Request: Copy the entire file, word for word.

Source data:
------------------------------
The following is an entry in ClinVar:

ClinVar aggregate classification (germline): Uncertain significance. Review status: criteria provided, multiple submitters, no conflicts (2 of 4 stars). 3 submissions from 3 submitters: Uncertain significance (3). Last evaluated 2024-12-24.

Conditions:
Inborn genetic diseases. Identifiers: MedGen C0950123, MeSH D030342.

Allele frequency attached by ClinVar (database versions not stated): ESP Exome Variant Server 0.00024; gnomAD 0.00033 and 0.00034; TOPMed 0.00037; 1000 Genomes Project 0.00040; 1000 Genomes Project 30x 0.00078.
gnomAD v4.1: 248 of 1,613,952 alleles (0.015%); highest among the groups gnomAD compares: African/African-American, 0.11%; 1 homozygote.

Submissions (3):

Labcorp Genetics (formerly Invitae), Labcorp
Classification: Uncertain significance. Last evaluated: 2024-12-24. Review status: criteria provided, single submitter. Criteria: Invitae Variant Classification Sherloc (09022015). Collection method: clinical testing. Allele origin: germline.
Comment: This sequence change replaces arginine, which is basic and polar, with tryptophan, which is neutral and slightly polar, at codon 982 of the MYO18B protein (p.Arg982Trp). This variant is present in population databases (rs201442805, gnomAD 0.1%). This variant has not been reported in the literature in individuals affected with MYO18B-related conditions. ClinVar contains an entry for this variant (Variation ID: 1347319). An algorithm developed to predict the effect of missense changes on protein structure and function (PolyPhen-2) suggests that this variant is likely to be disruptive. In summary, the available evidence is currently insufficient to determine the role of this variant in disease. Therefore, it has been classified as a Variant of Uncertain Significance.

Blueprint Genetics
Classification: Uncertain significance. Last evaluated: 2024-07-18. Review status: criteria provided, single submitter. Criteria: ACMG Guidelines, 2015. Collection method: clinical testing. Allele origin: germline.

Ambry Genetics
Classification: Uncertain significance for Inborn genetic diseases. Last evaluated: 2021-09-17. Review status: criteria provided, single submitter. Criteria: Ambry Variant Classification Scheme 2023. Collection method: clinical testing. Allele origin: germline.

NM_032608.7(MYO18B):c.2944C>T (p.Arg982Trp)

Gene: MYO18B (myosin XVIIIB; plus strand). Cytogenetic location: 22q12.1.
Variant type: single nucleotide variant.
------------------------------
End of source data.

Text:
The following is an entry in ClinVar:

ClinVar aggregate classification (germline): Uncertain significance. Review status: criteria provided, multiple submitters, no conflicts (2 of 4 stars). 3 submissions from 3 submitters: Uncertain significance (3). Last evaluated 2024-12-24.

Conditions:
Inborn genetic diseases. Identifiers: MedGen C0950123, MeSH D030342.

Allele frequency attached by ClinVar (database versions not stated): ESP Exome Variant Server 0.00024; gnomAD 0.00033 and 0.00034; TOPMed 0.00037; 1000 Genomes Project 0.00040; 1000 Genomes Project 30x 0.00078.
gnomAD v4.1: 248 of 1,613,952 alleles (0.015%); highest among the groups gnomAD compares: African/African-American, 0.11%; 1 homozygote.

Submissions (3):

Labcorp Genetics (formerly Invitae), Labcorp
Classification: Uncertain significance. Last evaluated: 2024-12-24. Review status: criteria provided, single submitter. Criteria: Invitae Variant Classification Sherloc (09022015). Collection method: clinical testing. Allele origin: germline.
Comment: This sequence change replaces arginine, which is basic and polar, with tryptophan, which is neutral and slightly polar, at codon 982 of the MYO18B protein (p.Arg982Trp). This variant is present in population databases (rs201442805, gnomAD 0.1%). This variant has not been reported in the literature in individuals affected with MYO18B-related conditions. ClinVar contains an entry for this variant (Variation ID: 1347319). An algorithm developed to predict the effect of missense changes on protein structure and function (PolyPhen-2) suggests that this variant is likely to be disruptive. In summary, the available evidence is currently insufficient to determine the role of this variant in disease. Therefore, it has been classified as a Variant of Uncertain Significance.

Blueprint Genetics
Classification: Uncertain significance. Last evaluated: 2024-07-18. Review status: criteria provided, single submitter. Criteria: ACMG Guidelines, 2015. Collection method: clinical testing. Allele origin: germline.

Ambry Genetics
Classification: Uncertain significance for Inborn genetic diseases. Last evaluated: 2021-09-17. Review status: criteria provided, single submitter. Criteria: Ambry Variant Classification Scheme 2023. Collection method: clinical testing. Allele origin: germline.

NM_032608.7(MYO18B):c.2944C>T (p.Arg982Trp)

Gene: MYO18B (myosin XVIIIB; plus strand). Cytogenetic location: 22q12.1.
Variant type: single nucleotide variant.